Downton Abbey is a British historical drama television series set in the early 20th century, created and co-written by Julian Fellowes. The series first aired on ITV in the United Kingdom on 26 September 2010, and in the United States on PBS, which supported production of the series as part of its Masterpiece Classic anthology, on 9 January 2011.
The series, set in the fictional Yorkshire country estate of Downton Abbey between 1912 and 1926, depicts the lives of the aristocratic Crawley family and their domestic servants in the post-Edwardian era—with the great events of the time having an effect on their lives and on the British social hierarchy. Events depicted throughout the series include news of the sinking of the Titanic in the first series; the outbreak of the First World War, the Spanish influenza pandemic, and the Marconi scandal in the second series; the Irish War of Independence leading to the formation of the Irish Free State in the third series; the Teapot Dome scandal in the fourth series; the British general election of 1923 and the Beer Hall Putsch in the fifth series. The sixth and final series introduces the rise of the working class during the interwar period and hints at the eventual decline of the British aristocracy.
Downton Abbey has received acclaim from television critics and won numerous accolades, including a Golden Globe Award for Best Miniseries or Television Film and a Primetime Emmy Award for Outstanding Miniseries or Movie. It was recognised by Guinness World Records as the most critically acclaimed English-language television series of 2011. It earned the most nominations of any international television series in the history of the Primetime Emmy Awards, with twenty-seven in total (after the first two series). It was the most watched television series on both ITV and PBS, and subsequently became the most successful British costume drama series since the 1981 television serial of Brideshead Revisited.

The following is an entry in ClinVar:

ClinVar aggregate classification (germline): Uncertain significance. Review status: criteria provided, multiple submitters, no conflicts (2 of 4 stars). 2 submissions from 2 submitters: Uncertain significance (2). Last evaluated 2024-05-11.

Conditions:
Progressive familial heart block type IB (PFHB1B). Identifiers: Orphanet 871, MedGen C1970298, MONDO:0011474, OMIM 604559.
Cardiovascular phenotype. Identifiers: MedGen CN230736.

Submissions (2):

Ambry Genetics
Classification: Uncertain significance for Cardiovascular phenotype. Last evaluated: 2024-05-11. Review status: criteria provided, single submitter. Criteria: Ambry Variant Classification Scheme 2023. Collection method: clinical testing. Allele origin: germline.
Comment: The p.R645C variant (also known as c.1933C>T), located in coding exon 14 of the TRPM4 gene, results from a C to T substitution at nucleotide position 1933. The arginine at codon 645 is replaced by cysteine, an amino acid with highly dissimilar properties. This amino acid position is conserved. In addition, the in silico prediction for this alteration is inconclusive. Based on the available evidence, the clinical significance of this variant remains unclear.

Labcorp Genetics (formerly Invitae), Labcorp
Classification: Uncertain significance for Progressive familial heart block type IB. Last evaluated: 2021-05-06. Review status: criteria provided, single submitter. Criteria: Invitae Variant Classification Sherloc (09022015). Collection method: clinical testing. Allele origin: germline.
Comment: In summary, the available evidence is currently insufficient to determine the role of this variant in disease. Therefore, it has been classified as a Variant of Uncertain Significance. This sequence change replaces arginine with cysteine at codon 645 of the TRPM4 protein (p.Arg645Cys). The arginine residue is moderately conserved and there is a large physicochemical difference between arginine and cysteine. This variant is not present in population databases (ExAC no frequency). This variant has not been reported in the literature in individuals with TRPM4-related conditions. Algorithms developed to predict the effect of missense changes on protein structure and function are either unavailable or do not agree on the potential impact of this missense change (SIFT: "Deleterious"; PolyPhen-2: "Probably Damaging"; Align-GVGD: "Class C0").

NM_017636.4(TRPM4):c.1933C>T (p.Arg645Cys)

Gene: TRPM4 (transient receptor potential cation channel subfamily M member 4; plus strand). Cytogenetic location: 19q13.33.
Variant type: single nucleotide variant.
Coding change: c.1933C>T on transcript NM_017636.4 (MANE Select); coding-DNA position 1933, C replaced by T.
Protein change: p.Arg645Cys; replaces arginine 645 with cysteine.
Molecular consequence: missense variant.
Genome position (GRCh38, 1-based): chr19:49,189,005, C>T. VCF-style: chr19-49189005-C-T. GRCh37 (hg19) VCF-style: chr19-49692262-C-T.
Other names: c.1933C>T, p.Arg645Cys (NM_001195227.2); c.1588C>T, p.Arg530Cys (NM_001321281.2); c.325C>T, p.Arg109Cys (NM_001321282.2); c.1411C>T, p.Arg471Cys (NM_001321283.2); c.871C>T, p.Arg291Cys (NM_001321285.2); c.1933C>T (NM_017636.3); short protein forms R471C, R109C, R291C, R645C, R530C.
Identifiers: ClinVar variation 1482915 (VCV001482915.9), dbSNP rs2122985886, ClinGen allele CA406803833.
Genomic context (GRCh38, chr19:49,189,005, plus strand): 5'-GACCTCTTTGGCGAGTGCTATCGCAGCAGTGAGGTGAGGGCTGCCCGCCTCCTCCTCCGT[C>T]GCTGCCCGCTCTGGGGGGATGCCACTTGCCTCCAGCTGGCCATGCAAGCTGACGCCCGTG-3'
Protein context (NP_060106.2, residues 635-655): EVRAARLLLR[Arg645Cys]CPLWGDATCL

On 26 March 2015, Carnival Films and ITV announced that the sixth series would be the last. It aired on ITV between 20 September 2015 and 8 November 2015. The final episode, serving as the annual Christmas special, was broadcast on 25 December 2015.
A film adaptation Downton Abbey, serving as a continuation of the series, was subsequently released in the United Kingdom on 13 September 2019, and in the United States on 20 September 2019.
The main cast of the Crawley family:
-Hugh Bonneville as Robert Crawley, the Earl of Grantham
-Elizabeth McGovern as his wife Cora Crawley, the Countess of Grantham.
Their three daughters:
-Michelle Dockery as Lady Mary Crawley (Talbot),
-Laura Carmichael as Lady Edith Crawley (Pelham)
-Jessica Brown Findlay as Lady Sybil Crawley (Branson).
-Maggie Smith as Robert Crawley's mother Violet, Dowager Countess of Grantham.
-Samantha Bond as Lady Rosamund Painswick, Robert's sister who resides in Belgrave Square, London.
-Dan Stevens as Matthew Crawley, the new heir of Downton Abbey, and later husband of Lady Mary Crawley
-Penelope Wilton as Isobel Crawley, mother of Matthew Crawley
-Allen Leech as Tom Branson, the chauffeur and later husband of Lady Sybil
-David Robb as Dr Richard Clarkson, the local town doctor.
Highclere Castle in north Hampshire is used for exterior shots of Downton Abbey and most of the interior filming. The kitchen, servants' quarters and working areas, and some of the "upstairs" bedrooms were constructed and filmed at Ealing Studios. Bridgewater House in the St James area of London served as the family's London home.